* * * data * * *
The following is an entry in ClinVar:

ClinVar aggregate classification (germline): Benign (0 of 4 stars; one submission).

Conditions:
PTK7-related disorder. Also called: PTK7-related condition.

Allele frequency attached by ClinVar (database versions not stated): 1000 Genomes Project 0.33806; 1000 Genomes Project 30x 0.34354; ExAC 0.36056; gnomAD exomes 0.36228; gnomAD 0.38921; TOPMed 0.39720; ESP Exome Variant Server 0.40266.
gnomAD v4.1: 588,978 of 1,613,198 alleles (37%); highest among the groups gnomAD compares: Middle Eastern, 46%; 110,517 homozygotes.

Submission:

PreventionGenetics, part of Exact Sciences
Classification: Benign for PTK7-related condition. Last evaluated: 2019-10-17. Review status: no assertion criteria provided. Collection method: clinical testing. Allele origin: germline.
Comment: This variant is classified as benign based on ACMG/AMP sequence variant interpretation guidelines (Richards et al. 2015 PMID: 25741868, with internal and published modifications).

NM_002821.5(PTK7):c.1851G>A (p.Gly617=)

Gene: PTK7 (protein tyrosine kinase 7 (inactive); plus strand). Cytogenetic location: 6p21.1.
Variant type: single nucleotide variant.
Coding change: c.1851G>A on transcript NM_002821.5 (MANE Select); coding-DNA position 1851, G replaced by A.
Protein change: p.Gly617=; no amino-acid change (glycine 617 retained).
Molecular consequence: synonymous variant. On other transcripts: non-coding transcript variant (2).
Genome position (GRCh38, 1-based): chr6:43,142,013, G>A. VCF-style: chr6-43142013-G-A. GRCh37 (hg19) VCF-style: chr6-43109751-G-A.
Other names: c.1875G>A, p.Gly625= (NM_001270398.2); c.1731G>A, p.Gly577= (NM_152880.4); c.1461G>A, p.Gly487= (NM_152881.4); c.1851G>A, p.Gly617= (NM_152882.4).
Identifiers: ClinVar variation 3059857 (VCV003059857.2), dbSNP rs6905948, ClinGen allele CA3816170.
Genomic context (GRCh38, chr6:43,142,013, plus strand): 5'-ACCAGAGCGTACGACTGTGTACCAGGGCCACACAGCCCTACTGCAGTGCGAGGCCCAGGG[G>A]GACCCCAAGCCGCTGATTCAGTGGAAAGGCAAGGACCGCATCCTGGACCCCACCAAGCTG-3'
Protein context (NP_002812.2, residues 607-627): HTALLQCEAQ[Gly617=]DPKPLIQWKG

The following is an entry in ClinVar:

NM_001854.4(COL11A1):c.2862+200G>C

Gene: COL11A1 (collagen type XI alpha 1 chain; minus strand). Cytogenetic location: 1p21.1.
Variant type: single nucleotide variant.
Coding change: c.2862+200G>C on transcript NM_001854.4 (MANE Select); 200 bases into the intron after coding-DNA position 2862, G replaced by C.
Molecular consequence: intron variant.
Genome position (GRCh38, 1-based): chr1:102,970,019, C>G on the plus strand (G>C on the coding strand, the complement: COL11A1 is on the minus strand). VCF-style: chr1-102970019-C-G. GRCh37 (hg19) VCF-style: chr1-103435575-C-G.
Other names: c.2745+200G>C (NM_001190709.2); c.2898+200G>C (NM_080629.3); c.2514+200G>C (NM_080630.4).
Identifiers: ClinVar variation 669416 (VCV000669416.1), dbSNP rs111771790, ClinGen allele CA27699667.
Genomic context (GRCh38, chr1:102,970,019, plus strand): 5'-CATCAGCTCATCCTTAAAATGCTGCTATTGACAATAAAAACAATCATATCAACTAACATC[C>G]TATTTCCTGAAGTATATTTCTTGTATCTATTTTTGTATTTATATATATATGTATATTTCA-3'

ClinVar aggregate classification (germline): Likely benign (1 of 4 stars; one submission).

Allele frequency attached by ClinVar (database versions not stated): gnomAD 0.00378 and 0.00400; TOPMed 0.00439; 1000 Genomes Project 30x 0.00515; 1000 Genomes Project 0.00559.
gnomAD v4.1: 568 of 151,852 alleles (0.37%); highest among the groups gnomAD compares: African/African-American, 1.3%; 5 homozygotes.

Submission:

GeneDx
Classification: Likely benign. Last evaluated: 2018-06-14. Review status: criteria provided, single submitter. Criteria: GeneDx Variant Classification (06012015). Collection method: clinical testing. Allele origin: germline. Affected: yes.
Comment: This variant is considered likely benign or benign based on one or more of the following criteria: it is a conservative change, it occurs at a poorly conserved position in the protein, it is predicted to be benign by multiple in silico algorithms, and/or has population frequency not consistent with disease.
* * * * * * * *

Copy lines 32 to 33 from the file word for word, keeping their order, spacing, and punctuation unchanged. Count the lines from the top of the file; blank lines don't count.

ClinVar aggregate classification (germline): Likely benign (1 of 4 stars; one submission).

Allele frequency attached by ClinVar (database versions not stated): gnomAD 0.00378 and 0.00400; TOPMed 0.00439; 1000 Genomes Project 30x 0.00515; 1000 Genomes Project 0.00559.